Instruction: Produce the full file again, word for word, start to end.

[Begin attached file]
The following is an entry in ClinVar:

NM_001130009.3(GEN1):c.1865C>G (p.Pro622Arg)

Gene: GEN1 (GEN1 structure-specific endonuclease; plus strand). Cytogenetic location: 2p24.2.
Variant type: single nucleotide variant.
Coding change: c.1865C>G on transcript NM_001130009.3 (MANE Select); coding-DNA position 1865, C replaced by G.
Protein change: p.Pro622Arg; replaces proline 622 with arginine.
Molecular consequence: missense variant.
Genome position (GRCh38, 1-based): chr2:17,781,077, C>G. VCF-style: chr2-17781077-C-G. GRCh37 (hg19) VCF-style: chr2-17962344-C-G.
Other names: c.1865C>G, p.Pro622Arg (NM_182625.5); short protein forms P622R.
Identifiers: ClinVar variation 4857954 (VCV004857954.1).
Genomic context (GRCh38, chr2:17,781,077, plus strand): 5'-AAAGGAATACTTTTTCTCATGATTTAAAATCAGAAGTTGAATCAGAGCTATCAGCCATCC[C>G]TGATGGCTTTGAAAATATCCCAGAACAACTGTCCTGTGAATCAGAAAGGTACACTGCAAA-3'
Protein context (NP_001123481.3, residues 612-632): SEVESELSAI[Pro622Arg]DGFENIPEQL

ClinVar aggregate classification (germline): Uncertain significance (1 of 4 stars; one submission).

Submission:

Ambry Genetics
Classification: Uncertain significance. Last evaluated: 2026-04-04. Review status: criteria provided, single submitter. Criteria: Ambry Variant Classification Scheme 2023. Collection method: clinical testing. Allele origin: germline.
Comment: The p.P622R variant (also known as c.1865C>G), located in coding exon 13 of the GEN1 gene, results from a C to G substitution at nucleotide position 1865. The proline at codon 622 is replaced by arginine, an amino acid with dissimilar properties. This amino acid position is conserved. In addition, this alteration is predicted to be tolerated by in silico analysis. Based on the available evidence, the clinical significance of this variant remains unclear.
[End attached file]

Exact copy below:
The following is an entry in ClinVar:

NM_001130009.3(GEN1):c.1865C>G (p.Pro622Arg)

Gene: GEN1 (GEN1 structure-specific endonuclease; plus strand). Cytogenetic location: 2p24.2.
Variant type: single nucleotide variant.
Coding change: c.1865C>G on transcript NM_001130009.3 (MANE Select); coding-DNA position 1865, C replaced by G.
Protein change: p.Pro622Arg; replaces proline 622 with arginine.
Molecular consequence: missense variant.
Genome position (GRCh38, 1-based): chr2:17,781,077, C>G. VCF-style: chr2-17781077-C-G. GRCh37 (hg19) VCF-style: chr2-17962344-C-G.
Other names: c.1865C>G, p.Pro622Arg (NM_182625.5); short protein forms P622R.
Identifiers: ClinVar variation 4857954 (VCV004857954.1).
Genomic context (GRCh38, chr2:17,781,077, plus strand): 5'-AAAGGAATACTTTTTCTCATGATTTAAAATCAGAAGTTGAATCAGAGCTATCAGCCATCC[C>G]TGATGGCTTTGAAAATATCCCAGAACAACTGTCCTGTGAATCAGAAAGGTACACTGCAAA-3'
Protein context (NP_001123481.3, residues 612-632): SEVESELSAI[Pro622Arg]DGFENIPEQL

ClinVar aggregate classification (germline): Uncertain significance (1 of 4 stars; one submission).

Submission:

Ambry Genetics
Classification: Uncertain significance. Last evaluated: 2026-04-04. Review status: criteria provided, single submitter. Criteria: Ambry Variant Classification Scheme 2023. Collection method: clinical testing. Allele origin: germline.
Comment: The p.P622R variant (also known as c.1865C>G), located in coding exon 13 of the GEN1 gene, results from a C to G substitution at nucleotide position 1865. The proline at codon 622 is replaced by arginine, an amino acid with dissimilar properties. This amino acid position is conserved. In addition, this alteration is predicted to be tolerated by in silico analysis. Based on the available evidence, the clinical significance of this variant remains unclear.